I found that often in cases, it is better to err on the side of more effort. The classes where I have little to no relationship with the professor are the most forgettable ones, and the ones where I feel comfortable remaining in contact with the professor are the most interesting and rewarding. However, this could be attributed to my own personality, just as Sam’s opinion could be attributed to his and Dr. Kelly’s to hers. Each student will probably have a different take on this subject, but I find that what works best for me is making the effort to get to know your professor without being overbearing to him or her, or obnoxious to your classmates.

Emily Nguyen on 23 January, 2010 at 4:11 pm #

I think Sam has a lot of good points, especially his insight about maintaining relationships and the way one treats their peers versus their professors. Speaking for myself, I agree that yes, as a student, when I sit in class, I do not appreciate brown-nosers if they do not contribute anything meaningful to discussion. However, what if they do contribute thoughtful discussion… what if their participation is just more frequent compared to their peers because of the extra effort they put in not to butter-up the professor, but to learn? Is that still considered brown-nosing? If Sam’s advice is to not look like you’re trying too hard… which means students trying to be thoughtful have to look like they are not, how could you tell the difference between a brown-noser and a thoughtful student?

Anonymous on 27 January, 2010 at 5:46 pm #

I think this is one of those arguments where both sides are compelling and there is support for both ends of the discussion. Yet, I just wanted to give my opinion on the following comment, as made by Sam Stryker: “In fact, I know I can be more successful in life than a lot of the kids in my classes who receive better grades than me.” This reminded me of a discussion I had with my mom my freshman year. My first semester of freshman year was overly difficult for me. I struggled often with my classes. I reached a point where I definitely felt like throwing in the towel. But in talking with my mom, she gave me some very valuable advice (which sounded somewhat similar to Sam’s comment). She started by asking me: Do you know what kind of people makes the best doctors? Well… if I had to guess… I would assume that it is the super smart people who make no less than a B+ in physics, biology, chemistry,etc. To my surprise, she answered that actually… it is sometimes the “brown nosers” and “super geniuses” that aren’t the most qualified to be doctors, but conversely, the people who had to struggle in college that make the best doctors, lawyers, surgeons, etc. I am more than sure that she was not implying that smart people could not qualify in prestigious fields. No not at all. But what she was trying to remind me is that those people, who had to struggle in school, tend to be much more appreciative when they finally earn a degree in their field of choice. Also, unlike “brown-nosers,” those who do not appear to be the brightest in class can often better relate to the people they serve, while keeping in mind his/her own struggles, triumphs, and the like. In simplest terms: Those who may not be “brown-nosers” or seen as the “brightest student” in the class tend to relate to people better because these people tend to act like normal people with normal struggles and normal lives, instead of spending every moment, trying to prove that he/she is so much better than everyone else around them.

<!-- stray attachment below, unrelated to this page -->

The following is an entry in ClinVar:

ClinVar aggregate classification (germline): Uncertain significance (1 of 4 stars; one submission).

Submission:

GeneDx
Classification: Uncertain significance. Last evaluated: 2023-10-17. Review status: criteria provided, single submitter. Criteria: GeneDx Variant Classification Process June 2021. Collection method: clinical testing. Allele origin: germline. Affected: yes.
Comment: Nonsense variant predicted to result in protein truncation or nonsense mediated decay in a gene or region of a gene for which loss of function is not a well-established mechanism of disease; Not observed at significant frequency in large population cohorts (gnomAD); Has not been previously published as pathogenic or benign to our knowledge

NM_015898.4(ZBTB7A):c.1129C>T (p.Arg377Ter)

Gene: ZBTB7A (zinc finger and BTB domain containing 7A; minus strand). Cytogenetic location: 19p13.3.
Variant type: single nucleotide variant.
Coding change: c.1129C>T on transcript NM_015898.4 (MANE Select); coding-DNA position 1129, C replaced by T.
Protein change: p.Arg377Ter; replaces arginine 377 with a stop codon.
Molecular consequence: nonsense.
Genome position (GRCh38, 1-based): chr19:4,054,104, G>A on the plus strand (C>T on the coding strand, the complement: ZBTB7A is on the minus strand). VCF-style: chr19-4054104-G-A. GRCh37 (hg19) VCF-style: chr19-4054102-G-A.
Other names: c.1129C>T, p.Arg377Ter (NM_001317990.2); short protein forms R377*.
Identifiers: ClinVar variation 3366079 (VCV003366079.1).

Again, either side of the comment can be argued. I have just as many pros I could list for being a “brown-noser” than I have cons. But the example I gave, above, is often neglected, unconsidered, and unmentioned.